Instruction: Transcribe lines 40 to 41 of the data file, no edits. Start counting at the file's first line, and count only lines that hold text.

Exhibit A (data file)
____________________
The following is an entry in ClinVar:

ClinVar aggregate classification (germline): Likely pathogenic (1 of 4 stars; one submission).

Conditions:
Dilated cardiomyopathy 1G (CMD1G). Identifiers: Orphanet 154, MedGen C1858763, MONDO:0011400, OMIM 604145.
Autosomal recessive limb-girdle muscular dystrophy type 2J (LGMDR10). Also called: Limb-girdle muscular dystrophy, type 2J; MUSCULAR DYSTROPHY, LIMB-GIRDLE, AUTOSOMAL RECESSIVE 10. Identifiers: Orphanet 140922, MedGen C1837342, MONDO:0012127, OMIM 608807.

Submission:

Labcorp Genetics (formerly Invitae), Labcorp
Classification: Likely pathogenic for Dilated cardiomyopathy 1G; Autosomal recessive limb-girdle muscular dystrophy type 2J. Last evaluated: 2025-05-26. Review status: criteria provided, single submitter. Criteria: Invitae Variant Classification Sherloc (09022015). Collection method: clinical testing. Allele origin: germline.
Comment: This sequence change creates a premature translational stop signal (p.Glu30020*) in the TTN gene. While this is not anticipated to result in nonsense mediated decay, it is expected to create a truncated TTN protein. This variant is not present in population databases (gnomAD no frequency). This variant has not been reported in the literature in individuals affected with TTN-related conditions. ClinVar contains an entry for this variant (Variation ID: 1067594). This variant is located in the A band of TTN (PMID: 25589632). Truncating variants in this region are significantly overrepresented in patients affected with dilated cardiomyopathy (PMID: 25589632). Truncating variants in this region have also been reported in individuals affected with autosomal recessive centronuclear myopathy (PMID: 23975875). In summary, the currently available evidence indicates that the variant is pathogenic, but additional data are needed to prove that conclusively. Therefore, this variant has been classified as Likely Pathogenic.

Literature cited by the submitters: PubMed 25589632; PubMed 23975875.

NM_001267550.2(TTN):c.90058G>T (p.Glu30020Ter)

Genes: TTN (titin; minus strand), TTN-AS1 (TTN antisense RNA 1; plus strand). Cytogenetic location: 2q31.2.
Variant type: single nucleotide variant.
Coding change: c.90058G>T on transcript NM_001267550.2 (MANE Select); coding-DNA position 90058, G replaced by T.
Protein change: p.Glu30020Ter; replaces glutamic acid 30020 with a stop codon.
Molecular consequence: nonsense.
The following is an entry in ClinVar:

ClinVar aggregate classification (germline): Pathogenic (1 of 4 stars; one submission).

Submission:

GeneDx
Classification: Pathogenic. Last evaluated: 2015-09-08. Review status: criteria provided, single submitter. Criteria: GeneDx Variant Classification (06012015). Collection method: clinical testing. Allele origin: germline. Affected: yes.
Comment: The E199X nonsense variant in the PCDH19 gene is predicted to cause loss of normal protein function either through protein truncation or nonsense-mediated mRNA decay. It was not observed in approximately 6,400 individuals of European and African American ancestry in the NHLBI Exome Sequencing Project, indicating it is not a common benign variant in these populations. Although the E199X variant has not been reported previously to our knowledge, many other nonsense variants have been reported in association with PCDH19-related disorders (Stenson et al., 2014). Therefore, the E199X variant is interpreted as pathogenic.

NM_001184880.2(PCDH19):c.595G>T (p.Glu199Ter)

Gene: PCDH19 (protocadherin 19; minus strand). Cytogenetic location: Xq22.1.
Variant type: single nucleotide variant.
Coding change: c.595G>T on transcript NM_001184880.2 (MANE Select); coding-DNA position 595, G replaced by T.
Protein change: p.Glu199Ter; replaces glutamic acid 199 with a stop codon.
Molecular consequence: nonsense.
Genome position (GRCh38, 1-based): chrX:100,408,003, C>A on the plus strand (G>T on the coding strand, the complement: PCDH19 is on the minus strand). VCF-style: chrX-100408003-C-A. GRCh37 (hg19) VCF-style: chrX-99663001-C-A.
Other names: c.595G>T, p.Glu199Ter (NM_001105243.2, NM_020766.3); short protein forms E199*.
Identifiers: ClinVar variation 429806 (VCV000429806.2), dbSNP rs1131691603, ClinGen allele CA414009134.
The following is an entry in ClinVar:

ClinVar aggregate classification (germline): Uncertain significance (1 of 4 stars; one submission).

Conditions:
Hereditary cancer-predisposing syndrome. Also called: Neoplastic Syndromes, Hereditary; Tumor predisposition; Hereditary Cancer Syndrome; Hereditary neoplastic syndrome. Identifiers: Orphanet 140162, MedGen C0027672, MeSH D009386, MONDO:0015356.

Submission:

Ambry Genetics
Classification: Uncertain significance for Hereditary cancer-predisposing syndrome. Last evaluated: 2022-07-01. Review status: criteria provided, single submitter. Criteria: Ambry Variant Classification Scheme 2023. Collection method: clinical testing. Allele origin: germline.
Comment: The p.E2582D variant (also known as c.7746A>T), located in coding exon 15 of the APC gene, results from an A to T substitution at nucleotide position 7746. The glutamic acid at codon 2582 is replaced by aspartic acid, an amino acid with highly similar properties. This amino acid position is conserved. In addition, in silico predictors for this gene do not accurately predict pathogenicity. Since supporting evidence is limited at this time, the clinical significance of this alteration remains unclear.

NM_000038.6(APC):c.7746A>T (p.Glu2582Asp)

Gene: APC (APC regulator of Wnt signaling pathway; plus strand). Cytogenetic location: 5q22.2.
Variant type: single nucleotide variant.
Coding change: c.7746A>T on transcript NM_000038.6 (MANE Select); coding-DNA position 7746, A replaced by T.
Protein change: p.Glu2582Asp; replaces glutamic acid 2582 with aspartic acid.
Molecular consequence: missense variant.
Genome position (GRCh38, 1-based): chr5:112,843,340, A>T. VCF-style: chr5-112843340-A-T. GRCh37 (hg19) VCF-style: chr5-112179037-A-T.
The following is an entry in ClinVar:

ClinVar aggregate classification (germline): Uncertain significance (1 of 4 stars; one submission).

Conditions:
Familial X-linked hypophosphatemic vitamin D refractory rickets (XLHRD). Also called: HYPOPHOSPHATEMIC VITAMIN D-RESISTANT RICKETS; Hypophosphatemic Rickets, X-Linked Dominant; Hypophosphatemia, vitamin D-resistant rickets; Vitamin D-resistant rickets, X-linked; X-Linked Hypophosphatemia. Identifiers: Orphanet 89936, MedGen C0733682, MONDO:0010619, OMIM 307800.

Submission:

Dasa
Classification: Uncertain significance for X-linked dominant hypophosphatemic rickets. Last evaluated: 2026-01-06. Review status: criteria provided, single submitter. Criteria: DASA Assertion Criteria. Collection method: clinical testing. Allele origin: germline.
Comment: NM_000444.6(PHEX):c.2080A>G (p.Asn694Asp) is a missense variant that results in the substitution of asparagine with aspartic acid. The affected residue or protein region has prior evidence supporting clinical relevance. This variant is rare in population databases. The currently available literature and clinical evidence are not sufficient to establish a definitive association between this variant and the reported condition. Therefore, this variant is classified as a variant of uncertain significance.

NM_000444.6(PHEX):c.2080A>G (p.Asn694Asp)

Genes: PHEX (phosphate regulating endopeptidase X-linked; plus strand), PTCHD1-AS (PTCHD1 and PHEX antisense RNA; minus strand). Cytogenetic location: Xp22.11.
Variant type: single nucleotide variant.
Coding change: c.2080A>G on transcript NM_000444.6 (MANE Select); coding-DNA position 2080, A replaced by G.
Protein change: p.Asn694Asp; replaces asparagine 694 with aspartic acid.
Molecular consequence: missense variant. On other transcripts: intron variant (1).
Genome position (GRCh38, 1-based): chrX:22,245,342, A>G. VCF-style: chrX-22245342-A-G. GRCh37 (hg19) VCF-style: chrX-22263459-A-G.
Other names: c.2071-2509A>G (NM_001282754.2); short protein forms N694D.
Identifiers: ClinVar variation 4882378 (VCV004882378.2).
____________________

NM_000038.6(APC):c.7746A>T (p.Glu2582Asp)

Gene: APC (APC regulator of Wnt signaling pathway; plus strand). Cytogenetic location: 5q22.2.